# How do you find the integral of int x^3 * sqrt(x^2 + 4) dx?

May 29, 2018

$\frac{1}{15} {\left({x}^{2} + 4\right)}^{\frac{3}{2}} \cdot \left(3 {x}^{2} - 8\right) + C$

#### Explanation:

$\int {x}^{3} \sqrt{{x}^{2} + 4} \cdot \mathrm{dx}$

After using $x = 2 \tan y$ and $\mathrm{dx} = 2 {\left(\sec y\right)}^{2} \cdot \mathrm{dy}$ transforms, this integral became,

$\int {\left(2 \tan y\right)}^{3} \sqrt{{\left(2 \tan y\right)}^{2} + 4} \cdot 2 {\left(\sec y\right)}^{2} \cdot \mathrm{dy}$

=$\int 16 {\left(\tan y\right)}^{3} \cdot {\left(\sec y\right)}^{2} \cdot \sqrt{4 {\left(\sec y\right)}^{2}} \cdot \mathrm{dy}$

=$\int 32 {\left(\sec y\right)}^{3} \cdot {\left(\tan y\right)}^{3} \cdot \mathrm{dy}$

=$\int 32 {\left(\sec y\right)}^{2} \cdot {\left(\tan y\right)}^{2} \cdot \sec y \cdot \tan y \cdot \mathrm{dy}$

=$\int 32 {\left(\sec y\right)}^{2} \cdot \left({\left(\sec y\right)}^{2} - 1\right) \cdot \sec y \cdot \tan y \cdot \mathrm{dy}$

After using $z = \sec y$ and $\mathrm{dz} = \sec y \cdot \tan y \cdot \mathrm{dy}$ transforms, it became

$\int 32 {z}^{2} \cdot \left({z}^{2} - 1\right) \cdot \mathrm{dz}$

=$\int \left(32 {z}^{4} - 32 {z}^{2}\right) \cdot \mathrm{dz}$

=$\frac{32}{5} {z}^{5} - \frac{32}{3} {z}^{3} + C$

=$\frac{32}{5} {\left(\sec y\right)}^{5} - \frac{32}{3} {\left(\sec y\right)}^{3} + C$

After using $x = 2 \tan y$, $\tan y = \frac{x}{2}$ and $\sec y = \frac{\sqrt{{x}^{2} + 4}}{2}$ inverse transforms, I found

$\frac{1}{5} {\left({x}^{2} + 4\right)}^{\frac{5}{2}} - \frac{4}{3} {\left({x}^{2} + 4\right)}^{\frac{3}{2}} + C$

=$\frac{1}{15} {\left({x}^{2} + 4\right)}^{\frac{3}{2}} \cdot \left(3 {x}^{2} - 8\right) + C$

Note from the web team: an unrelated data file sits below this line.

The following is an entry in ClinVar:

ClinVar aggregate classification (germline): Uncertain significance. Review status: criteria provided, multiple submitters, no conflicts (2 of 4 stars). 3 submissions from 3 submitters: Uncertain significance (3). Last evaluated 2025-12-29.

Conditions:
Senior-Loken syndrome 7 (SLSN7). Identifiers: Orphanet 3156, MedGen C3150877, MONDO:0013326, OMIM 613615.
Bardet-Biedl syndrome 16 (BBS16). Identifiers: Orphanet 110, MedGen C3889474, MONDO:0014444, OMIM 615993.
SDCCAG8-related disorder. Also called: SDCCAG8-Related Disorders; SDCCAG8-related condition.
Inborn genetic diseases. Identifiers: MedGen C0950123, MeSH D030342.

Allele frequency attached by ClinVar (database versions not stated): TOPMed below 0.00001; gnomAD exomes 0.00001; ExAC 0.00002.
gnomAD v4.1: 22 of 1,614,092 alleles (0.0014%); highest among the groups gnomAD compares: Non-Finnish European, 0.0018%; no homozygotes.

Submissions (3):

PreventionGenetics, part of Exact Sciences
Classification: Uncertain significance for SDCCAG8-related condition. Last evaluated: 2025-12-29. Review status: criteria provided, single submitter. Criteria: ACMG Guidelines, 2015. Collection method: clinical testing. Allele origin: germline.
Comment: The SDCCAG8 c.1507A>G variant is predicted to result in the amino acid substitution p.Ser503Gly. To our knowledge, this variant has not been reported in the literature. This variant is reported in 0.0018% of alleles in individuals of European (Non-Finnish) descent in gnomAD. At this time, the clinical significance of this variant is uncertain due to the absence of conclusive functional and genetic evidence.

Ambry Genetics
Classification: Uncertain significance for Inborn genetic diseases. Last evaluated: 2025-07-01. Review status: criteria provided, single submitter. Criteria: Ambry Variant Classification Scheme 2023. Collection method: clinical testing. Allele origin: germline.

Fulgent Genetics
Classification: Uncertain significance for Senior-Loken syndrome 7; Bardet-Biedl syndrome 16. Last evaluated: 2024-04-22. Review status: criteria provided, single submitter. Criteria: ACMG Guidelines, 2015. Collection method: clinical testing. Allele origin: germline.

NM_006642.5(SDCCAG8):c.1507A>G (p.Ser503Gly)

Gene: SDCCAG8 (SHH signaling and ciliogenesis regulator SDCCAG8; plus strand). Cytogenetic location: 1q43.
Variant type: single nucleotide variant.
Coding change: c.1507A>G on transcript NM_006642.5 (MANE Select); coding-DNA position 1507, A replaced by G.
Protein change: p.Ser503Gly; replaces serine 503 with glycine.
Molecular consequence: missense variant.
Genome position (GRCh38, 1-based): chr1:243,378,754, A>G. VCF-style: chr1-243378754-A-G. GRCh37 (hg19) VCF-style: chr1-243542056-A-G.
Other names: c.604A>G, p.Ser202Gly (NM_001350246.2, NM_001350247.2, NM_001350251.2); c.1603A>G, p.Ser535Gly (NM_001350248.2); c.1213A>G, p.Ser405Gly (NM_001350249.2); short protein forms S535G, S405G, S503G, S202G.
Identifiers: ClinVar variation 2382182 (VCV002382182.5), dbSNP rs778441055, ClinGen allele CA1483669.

May 29, 2018

$\frac{1}{15} {\left({x}^{2} + 4\right)}^{\frac{3}{2}} \left(3 {x}^{2} - 8\right) + C$.

#### Explanation:

Let, $I = \int {x}^{3} \sqrt{{x}^{2} + 4} \mathrm{dx} = \int {x}^{2} \sqrt{{x}^{2} + 4} \cdot x \mathrm{dx}$.

Subst.

${x}^{2} + 4 = {t}^{2} , \mathmr{and} , {x}^{2} = {t}^{2} - 4. \therefore 2 x \mathrm{dx} = 2 t \mathrm{dt} , \mathmr{and} , x \mathrm{dx} = t \mathrm{dt}$

$\therefore I = \int \left({t}^{2} - 4\right) \cdot \sqrt{{t}^{2}} \cdot t \mathrm{dt} = \int \left({t}^{2} - 4\right) {t}^{2} \mathrm{dt}$,

$= \int \left({t}^{4} - 4 {t}^{2}\right) \mathrm{dt}$,

$= {t}^{5} / 5 - 4 \cdot {t}^{3} / 3$,

$= {t}^{3} / 15 \left(3 {t}^{2} - 20\right)$,

$= \frac{1}{15} \cdot {t}^{2} \left(3 {t}^{2} - 20\right) t$.

Reverting from ${t}^{2} \to \left({x}^{2} + 4\right)$, we have,

$I = \frac{1}{15} \left({x}^{2} + 4\right) \left\{3 \left({x}^{2} + 4\right) - 20\right\} \sqrt{{x}^{2} + 4}$.

$\Rightarrow I = \frac{1}{15} {\left({x}^{2} + 4\right)}^{\frac{3}{2}} \left(3 {x}^{2} - 8\right) + C$, as Respected Cem

Sentin has readily derived.

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